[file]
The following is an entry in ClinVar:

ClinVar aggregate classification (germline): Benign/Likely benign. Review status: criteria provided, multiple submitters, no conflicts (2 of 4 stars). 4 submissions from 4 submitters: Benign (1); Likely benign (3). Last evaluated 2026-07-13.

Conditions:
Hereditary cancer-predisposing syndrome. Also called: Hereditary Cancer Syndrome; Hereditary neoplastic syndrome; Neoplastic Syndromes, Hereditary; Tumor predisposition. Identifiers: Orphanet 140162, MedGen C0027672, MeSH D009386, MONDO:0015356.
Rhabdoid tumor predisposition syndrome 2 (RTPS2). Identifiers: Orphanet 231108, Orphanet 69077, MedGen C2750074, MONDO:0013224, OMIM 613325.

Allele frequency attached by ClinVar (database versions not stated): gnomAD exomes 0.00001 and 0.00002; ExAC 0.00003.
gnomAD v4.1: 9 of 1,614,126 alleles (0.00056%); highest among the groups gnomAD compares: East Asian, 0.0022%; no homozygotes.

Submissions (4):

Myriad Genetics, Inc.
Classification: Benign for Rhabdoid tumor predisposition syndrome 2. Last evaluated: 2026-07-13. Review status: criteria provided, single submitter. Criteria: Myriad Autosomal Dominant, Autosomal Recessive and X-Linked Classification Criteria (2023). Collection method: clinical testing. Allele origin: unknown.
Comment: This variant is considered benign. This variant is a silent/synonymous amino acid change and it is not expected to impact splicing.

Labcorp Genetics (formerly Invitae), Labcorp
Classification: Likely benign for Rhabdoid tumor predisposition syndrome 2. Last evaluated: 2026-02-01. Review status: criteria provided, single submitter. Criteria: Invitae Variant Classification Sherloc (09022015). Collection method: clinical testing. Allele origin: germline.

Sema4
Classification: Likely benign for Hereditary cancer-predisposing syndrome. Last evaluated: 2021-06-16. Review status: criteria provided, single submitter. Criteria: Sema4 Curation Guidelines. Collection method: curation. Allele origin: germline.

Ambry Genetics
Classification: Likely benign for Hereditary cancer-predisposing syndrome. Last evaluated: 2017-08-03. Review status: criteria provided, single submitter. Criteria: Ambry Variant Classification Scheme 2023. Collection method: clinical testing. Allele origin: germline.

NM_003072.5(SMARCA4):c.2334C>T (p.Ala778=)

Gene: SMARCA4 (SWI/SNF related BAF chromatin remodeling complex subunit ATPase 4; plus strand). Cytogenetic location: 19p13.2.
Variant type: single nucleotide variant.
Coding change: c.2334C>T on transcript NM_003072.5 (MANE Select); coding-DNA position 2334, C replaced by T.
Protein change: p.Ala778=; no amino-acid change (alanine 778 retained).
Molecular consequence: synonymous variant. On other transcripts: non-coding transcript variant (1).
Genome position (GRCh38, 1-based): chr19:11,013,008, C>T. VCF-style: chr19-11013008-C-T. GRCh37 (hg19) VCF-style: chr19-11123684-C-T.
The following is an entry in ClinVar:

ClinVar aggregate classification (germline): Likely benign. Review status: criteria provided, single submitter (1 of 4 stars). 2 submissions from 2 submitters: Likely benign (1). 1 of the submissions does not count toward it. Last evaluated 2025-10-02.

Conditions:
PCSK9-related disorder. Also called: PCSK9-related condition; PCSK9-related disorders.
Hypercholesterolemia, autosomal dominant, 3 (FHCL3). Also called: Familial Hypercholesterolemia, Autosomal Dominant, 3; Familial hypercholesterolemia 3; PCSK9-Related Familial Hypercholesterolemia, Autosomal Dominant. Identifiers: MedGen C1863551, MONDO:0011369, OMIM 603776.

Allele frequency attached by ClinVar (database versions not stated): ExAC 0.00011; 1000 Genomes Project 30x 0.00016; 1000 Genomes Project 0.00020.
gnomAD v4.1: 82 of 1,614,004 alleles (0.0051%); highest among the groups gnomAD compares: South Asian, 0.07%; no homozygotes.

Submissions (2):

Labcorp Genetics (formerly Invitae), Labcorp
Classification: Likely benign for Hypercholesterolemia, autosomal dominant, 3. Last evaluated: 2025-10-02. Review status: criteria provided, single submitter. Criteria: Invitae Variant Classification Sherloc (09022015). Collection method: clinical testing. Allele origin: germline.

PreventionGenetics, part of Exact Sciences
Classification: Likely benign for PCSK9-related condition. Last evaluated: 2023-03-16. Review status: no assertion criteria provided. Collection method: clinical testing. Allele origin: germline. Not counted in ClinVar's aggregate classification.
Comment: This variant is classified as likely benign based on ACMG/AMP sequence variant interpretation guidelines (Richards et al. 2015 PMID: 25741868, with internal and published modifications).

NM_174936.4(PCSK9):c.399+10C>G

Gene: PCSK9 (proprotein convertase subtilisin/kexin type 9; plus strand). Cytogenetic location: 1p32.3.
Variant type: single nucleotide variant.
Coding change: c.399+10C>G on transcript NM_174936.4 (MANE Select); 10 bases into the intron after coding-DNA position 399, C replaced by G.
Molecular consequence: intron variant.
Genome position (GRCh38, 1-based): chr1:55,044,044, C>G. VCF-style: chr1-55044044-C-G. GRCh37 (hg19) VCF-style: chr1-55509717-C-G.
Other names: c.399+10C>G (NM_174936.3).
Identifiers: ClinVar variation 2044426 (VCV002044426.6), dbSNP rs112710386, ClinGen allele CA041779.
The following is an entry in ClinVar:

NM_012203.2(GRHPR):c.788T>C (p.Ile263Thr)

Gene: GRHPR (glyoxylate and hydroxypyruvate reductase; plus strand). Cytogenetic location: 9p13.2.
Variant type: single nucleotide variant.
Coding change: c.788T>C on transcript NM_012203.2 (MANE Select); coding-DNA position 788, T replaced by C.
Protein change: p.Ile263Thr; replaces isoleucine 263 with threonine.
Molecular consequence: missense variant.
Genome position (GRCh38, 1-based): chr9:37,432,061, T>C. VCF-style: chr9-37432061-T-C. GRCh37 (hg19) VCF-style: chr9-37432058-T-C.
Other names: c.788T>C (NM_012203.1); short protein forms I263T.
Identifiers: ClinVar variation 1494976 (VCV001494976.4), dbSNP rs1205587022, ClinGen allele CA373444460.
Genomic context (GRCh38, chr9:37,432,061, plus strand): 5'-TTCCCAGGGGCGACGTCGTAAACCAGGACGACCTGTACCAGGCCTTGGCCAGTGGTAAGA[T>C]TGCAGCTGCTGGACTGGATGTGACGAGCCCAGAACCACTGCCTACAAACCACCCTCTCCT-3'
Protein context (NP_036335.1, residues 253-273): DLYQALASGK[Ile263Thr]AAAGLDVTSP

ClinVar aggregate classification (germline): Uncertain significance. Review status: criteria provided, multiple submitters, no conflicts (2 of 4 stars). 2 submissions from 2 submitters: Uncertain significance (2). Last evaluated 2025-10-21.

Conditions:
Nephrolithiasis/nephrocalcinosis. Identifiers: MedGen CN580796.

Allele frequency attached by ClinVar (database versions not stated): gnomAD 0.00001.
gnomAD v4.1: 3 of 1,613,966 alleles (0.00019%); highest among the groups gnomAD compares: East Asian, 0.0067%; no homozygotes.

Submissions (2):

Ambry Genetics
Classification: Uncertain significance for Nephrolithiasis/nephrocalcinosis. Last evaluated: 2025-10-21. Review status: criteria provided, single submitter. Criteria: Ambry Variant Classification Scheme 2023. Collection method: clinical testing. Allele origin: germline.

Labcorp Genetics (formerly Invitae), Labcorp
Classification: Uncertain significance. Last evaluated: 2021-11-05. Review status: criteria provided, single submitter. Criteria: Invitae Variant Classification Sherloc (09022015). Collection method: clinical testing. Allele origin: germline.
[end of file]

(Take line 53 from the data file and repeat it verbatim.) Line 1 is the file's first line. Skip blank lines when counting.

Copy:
Genome position (GRCh38, 1-based): chr9:37,432,061, T>C. VCF-style: chr9-37432061-T-C. GRCh37 (hg19) VCF-style: chr9-37432058-T-C.